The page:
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Colorado Congresswoman Hopes to Codify Non-Enforcement on Legal Cannabis Businesses

Cannabis growing in a greenhouse in California. Photo: Cascade Creatives/Shutterstock.com

A Colorado congresswoman introduced legislation Monday that would stop the federal government from taking actions against businesses selling marijuana in states that have made its use recreationally or medically legal.

U.S. Rep. Diana DeGette, D-Colorado, introduced the Respect States’ and Citizens’ Rights Act that, if passed, would amend the Controlled Substances Act to prevent pre-emption of state marijuana laws.

“Colorado’s marijuana-related business owners are just like any other legitimate business owners in our state, and are currently contributing more than one billion a year to our state’s economy,” DeGette said in the press release announcing the bill.

Under President Barack Obama, then U.S. Deputy Attorney General James Cole released a memorandum indicating that the Department of Justice would not go after cannabis businesses in states where cannabis is legal. However, when U.S. Attorney General Jeff Sessions was sworn in, he indicated he would go after cannabis businesses. Current Attorney General William Barr has said as long as those companies are in compliance with state laws, the Department of Justice will not intervene.

DeGette said, however, companies should not have to worry about the individual feelings of whoever is the attorney general. “There’s no reason why they should have to go to bed every night worried that the federal government could suddenly take it all away from them, and treat them like a criminal.”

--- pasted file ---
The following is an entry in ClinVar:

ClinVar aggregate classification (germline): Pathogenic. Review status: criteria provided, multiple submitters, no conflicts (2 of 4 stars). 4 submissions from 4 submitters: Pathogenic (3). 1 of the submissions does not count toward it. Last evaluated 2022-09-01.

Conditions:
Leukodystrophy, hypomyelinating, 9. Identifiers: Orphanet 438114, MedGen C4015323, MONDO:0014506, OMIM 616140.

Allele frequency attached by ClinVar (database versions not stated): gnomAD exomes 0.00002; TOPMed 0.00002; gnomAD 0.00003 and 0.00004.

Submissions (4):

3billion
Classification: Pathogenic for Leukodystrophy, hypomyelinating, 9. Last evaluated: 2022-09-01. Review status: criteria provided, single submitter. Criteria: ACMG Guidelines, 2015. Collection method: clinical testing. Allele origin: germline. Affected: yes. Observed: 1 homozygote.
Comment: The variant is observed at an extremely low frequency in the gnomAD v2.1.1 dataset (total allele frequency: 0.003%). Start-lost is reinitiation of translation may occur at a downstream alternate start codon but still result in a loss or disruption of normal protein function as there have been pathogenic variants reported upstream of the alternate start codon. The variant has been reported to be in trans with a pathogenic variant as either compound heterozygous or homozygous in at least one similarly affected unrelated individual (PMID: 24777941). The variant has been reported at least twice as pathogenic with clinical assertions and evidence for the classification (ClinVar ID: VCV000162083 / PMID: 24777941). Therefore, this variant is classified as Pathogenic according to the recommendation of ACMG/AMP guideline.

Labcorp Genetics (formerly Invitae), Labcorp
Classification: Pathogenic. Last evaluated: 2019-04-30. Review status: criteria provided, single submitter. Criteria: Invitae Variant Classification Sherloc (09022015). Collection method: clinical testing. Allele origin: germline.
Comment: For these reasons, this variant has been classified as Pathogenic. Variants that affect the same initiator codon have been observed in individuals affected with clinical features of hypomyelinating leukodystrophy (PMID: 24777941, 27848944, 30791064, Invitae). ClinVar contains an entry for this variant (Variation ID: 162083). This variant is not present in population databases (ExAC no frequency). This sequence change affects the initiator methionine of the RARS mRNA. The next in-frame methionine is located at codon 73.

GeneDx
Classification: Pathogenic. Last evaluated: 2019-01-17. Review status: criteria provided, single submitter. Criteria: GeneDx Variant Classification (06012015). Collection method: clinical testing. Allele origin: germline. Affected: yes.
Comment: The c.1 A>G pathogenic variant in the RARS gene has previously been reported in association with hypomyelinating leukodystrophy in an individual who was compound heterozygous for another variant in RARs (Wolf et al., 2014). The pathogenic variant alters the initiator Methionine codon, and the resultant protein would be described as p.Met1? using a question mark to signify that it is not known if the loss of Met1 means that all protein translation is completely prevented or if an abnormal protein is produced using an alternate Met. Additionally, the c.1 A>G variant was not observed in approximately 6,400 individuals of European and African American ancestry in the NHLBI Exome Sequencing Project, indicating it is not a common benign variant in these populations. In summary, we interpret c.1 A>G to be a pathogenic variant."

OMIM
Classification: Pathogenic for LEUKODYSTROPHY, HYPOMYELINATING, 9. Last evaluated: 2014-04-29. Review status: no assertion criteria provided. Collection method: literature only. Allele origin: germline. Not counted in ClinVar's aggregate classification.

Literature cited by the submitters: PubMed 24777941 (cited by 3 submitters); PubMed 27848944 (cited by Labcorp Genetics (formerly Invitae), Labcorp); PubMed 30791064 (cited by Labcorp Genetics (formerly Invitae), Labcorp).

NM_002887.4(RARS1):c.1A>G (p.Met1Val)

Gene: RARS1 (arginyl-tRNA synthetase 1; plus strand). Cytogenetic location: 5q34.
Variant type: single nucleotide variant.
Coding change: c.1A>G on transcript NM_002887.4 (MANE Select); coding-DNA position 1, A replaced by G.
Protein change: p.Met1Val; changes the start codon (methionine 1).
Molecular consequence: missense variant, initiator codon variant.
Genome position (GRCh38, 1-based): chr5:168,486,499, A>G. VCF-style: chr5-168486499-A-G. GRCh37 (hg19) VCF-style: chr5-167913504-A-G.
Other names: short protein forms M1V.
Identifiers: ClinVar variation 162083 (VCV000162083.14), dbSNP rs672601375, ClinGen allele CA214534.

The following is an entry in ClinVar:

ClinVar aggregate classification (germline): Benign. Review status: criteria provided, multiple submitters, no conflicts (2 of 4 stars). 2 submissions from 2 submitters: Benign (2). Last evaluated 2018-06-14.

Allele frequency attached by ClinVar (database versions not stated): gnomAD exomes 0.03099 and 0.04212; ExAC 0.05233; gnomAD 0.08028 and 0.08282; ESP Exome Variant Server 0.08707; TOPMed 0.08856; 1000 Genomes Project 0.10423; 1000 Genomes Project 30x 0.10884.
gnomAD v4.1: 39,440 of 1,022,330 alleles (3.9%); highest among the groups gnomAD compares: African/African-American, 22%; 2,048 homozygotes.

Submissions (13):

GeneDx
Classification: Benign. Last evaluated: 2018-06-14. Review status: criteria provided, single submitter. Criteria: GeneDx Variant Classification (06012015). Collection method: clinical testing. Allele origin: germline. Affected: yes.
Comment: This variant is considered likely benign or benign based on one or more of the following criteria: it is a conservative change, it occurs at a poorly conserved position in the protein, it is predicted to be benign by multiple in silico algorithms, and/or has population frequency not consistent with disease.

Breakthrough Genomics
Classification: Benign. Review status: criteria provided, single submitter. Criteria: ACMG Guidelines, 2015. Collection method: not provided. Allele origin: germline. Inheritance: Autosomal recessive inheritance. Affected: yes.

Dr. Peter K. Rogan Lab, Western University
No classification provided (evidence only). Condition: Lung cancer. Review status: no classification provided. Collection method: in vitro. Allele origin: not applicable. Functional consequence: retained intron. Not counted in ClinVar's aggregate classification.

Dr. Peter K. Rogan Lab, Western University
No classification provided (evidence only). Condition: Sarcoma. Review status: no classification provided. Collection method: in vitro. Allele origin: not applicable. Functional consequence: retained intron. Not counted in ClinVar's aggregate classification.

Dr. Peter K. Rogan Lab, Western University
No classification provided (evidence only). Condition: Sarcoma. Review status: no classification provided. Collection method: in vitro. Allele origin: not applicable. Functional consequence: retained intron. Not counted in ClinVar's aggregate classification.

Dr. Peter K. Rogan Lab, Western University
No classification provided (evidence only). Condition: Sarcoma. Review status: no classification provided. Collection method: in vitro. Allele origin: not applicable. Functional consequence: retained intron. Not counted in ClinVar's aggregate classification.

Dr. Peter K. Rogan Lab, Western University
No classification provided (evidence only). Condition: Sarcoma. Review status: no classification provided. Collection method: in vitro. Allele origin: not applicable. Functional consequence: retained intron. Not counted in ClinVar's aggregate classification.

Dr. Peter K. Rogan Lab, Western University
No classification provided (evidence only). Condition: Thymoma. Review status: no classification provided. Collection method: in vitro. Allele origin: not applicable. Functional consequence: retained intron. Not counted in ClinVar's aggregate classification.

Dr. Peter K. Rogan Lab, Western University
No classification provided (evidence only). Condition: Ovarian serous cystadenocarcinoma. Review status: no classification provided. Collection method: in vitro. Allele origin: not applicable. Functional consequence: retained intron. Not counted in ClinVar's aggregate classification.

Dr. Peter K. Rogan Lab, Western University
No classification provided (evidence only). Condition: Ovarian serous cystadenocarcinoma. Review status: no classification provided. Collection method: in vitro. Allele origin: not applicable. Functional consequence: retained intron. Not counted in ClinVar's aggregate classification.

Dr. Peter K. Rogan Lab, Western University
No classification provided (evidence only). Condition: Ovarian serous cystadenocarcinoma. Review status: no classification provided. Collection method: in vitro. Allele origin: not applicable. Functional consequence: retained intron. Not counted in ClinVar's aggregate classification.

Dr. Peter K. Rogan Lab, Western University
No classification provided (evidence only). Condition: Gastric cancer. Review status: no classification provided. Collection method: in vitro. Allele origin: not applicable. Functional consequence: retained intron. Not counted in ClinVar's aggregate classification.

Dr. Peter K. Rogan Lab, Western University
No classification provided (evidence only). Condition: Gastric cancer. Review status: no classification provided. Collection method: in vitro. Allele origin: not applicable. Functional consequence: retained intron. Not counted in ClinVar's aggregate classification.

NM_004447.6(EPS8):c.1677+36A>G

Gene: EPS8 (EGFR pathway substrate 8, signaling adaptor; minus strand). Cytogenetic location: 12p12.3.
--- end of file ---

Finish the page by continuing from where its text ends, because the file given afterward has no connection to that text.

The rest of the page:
In her announcement, DeGette said the amendment would also allow states to come up with their own framework to tax and regulate the cannabis industry.

Seth Goldberg, a partner at Duane Morris in Philadelphia, said this is one of a few bills seeking to change how the federal government looks at marijuana.

“This bill really seeks to codify and turn into law this practice of non-enforcement,” Goldberg said.

However, DeGette said the amendment would act as an additional safeguard for those states and companies operating within the law.

However, Goldberg said since the Obama administration, the federal government has practiced non-enforcement of state practitioners and has not indicated that will be reversed anytime soon.

“Even absent this legislation, there is no indication that the federal government is going to start to exercise enforcement actions against state compliant participants,” Goldberg said.

Goldberg said this kind of legislation would open up the industry on the state level.

“It would give participants in the industry a clear green light to do their business,” Goldberg said. “It would potentially open up the avenues for banking in the industry, for insurance in the industry and for a greater expansion of the industry.”